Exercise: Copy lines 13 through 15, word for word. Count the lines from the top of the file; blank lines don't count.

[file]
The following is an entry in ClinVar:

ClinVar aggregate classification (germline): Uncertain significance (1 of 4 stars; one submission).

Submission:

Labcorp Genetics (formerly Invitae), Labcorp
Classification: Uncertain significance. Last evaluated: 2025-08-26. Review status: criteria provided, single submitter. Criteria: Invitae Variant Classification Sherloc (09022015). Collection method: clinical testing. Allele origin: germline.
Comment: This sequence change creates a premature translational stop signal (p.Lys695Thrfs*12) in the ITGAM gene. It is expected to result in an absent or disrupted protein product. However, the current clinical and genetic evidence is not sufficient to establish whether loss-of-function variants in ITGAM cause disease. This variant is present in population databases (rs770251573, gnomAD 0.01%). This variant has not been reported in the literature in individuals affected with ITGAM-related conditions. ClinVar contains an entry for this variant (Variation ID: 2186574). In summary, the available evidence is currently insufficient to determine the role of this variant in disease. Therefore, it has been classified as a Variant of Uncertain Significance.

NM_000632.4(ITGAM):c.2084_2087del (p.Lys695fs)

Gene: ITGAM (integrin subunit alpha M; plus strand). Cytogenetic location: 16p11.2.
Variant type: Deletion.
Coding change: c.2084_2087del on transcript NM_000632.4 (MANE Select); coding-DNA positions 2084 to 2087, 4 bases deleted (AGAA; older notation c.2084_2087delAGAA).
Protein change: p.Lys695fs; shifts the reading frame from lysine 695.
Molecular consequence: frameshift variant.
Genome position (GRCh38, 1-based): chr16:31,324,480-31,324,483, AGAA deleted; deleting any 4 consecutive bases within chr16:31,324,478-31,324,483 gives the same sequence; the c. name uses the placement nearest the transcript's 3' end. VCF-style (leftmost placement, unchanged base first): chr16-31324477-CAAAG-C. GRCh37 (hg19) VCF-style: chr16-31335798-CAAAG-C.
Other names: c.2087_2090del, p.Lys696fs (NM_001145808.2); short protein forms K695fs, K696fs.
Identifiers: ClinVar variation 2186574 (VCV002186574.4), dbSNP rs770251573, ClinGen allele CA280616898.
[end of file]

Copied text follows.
Genome position (GRCh38, 1-based): chr16:31,324,480-31,324,483, AGAA deleted; deleting any 4 consecutive bases within chr16:31,324,478-31,324,483 gives the same sequence; the c. name uses the placement nearest the transcript's 3' end. VCF-style (leftmost placement, unchanged base first): chr16-31324477-CAAAG-C. GRCh37 (hg19) VCF-style: chr16-31335798-CAAAG-C.
Other names: c.2087_2090del, p.Lys696fs (NM_001145808.2); short protein forms K695fs, K696fs.
Identifiers: ClinVar variation 2186574 (VCV002186574.4), dbSNP rs770251573, ClinGen allele CA280616898.